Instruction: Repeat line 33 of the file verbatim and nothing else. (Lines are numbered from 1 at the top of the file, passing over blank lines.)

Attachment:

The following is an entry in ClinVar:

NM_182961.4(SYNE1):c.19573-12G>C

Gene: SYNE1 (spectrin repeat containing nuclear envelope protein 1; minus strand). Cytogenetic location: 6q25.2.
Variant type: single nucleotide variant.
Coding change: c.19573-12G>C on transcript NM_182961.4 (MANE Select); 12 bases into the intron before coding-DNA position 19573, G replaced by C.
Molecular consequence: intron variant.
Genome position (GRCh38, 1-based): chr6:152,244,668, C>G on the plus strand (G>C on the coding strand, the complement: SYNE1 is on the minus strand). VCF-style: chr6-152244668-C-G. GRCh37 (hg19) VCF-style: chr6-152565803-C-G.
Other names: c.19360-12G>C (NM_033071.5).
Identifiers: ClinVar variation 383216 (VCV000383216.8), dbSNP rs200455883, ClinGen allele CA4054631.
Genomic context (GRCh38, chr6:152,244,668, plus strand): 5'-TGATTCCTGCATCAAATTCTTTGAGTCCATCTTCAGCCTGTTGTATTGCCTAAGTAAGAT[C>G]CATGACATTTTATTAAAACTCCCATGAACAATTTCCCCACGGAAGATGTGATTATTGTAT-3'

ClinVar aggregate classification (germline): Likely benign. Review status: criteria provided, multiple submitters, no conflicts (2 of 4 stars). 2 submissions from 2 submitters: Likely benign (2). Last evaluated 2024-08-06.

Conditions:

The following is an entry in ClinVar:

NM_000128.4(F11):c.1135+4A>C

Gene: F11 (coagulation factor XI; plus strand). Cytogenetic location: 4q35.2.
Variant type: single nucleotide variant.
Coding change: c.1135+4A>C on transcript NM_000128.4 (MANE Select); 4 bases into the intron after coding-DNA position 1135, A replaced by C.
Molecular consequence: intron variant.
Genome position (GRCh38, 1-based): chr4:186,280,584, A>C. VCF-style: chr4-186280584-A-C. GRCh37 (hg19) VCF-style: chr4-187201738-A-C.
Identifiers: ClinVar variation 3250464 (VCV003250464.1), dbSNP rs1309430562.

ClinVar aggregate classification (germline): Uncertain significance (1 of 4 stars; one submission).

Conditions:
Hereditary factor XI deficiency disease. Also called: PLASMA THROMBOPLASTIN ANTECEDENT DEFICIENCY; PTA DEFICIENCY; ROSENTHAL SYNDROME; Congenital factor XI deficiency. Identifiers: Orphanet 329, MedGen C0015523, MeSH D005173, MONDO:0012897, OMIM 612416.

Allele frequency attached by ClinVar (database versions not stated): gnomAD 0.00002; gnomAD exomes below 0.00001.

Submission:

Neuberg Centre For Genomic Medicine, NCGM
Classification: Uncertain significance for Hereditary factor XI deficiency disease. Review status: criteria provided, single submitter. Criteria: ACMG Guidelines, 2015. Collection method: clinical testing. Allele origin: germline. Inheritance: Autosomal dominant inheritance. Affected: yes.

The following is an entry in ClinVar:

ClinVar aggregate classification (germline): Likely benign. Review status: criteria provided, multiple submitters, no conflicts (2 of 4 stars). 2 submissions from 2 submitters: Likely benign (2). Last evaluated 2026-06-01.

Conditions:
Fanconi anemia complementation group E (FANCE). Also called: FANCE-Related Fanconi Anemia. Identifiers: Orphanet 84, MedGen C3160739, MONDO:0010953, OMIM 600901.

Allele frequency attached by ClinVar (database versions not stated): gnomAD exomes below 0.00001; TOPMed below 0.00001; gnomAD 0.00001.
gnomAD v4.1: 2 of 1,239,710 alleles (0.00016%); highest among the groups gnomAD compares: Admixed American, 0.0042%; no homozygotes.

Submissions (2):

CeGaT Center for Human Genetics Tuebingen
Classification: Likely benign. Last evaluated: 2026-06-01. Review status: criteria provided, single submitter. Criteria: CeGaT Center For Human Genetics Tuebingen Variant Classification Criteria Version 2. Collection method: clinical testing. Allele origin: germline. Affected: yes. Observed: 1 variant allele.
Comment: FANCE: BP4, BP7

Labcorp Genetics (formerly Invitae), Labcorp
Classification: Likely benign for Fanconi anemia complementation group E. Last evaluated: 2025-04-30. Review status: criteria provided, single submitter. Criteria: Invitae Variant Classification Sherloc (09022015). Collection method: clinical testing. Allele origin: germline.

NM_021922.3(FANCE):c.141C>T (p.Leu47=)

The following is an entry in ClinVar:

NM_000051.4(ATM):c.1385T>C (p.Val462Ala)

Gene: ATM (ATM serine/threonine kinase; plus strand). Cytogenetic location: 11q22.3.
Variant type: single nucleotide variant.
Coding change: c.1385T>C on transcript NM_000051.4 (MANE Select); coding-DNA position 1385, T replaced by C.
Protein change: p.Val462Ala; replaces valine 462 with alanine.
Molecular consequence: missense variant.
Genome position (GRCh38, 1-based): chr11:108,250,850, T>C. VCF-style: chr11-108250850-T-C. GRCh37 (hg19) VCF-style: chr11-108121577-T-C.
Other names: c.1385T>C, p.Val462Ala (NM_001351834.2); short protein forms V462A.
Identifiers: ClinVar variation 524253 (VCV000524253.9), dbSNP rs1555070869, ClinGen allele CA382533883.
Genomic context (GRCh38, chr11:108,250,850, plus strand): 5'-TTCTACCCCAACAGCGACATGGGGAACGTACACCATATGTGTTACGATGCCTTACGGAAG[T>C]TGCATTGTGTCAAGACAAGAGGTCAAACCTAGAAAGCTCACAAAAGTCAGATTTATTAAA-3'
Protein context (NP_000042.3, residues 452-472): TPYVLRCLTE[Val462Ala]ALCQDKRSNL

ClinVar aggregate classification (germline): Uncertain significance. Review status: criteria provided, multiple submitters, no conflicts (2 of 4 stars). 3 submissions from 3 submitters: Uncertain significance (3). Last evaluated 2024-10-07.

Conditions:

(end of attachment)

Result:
gnomAD v4.1: 2 of 1,239,710 alleles (0.00016%); highest among the groups gnomAD compares: Admixed American, 0.0042%; no homozygotes.